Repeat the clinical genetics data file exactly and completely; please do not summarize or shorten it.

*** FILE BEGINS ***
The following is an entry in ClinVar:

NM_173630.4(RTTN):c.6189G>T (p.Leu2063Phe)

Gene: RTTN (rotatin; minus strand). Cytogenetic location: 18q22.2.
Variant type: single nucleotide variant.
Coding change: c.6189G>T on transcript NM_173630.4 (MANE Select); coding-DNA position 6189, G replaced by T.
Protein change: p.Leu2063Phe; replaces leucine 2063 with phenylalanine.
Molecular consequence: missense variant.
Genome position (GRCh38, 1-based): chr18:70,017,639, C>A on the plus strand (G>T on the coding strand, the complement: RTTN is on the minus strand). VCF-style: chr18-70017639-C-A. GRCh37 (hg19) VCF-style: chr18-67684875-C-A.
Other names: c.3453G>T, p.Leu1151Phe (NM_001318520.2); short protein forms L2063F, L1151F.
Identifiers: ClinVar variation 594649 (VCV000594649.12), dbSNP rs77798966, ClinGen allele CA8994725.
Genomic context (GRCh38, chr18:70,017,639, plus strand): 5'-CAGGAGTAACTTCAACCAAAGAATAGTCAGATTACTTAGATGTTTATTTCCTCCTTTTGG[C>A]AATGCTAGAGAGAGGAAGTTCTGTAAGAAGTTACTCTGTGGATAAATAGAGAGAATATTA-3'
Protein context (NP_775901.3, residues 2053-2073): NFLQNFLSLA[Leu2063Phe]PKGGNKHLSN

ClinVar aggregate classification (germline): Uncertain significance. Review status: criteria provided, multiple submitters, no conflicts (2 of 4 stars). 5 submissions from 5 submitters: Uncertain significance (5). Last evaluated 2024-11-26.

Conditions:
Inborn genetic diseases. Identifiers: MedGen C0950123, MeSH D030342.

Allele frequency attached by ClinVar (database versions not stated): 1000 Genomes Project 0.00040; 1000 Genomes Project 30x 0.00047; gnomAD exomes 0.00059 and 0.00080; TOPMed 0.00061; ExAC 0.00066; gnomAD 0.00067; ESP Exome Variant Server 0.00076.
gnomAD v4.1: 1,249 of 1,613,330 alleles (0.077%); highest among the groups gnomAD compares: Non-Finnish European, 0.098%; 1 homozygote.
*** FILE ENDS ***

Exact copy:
The following is an entry in ClinVar:

NM_173630.4(RTTN):c.6189G>T (p.Leu2063Phe)

Gene: RTTN (rotatin; minus strand). Cytogenetic location: 18q22.2.
Variant type: single nucleotide variant.
Coding change: c.6189G>T on transcript NM_173630.4 (MANE Select); coding-DNA position 6189, G replaced by T.
Protein change: p.Leu2063Phe; replaces leucine 2063 with phenylalanine.
Molecular consequence: missense variant.
Genome position (GRCh38, 1-based): chr18:70,017,639, C>A on the plus strand (G>T on the coding strand, the complement: RTTN is on the minus strand). VCF-style: chr18-70017639-C-A. GRCh37 (hg19) VCF-style: chr18-67684875-C-A.
Other names: c.3453G>T, p.Leu1151Phe (NM_001318520.2); short protein forms L2063F, L1151F.
Identifiers: ClinVar variation 594649 (VCV000594649.12), dbSNP rs77798966, ClinGen allele CA8994725.
Genomic context (GRCh38, chr18:70,017,639, plus strand): 5'-CAGGAGTAACTTCAACCAAAGAATAGTCAGATTACTTAGATGTTTATTTCCTCCTTTTGG[C>A]AATGCTAGAGAGAGGAAGTTCTGTAAGAAGTTACTCTGTGGATAAATAGAGAGAATATTA-3'
Protein context (NP_775901.3, residues 2053-2073): NFLQNFLSLA[Leu2063Phe]PKGGNKHLSN

ClinVar aggregate classification (germline): Uncertain significance. Review status: criteria provided, multiple submitters, no conflicts (2 of 4 stars). 5 submissions from 5 submitters: Uncertain significance (5). Last evaluated 2024-11-26.

Conditions:
Inborn genetic diseases. Identifiers: MedGen C0950123, MeSH D030342.

Allele frequency attached by ClinVar (database versions not stated): 1000 Genomes Project 0.00040; 1000 Genomes Project 30x 0.00047; gnomAD exomes 0.00059 and 0.00080; TOPMed 0.00061; ExAC 0.00066; gnomAD 0.00067; ESP Exome Variant Server 0.00076.
gnomAD v4.1: 1,249 of 1,613,330 alleles (0.077%); highest among the groups gnomAD compares: Non-Finnish European, 0.098%; 1 homozygote.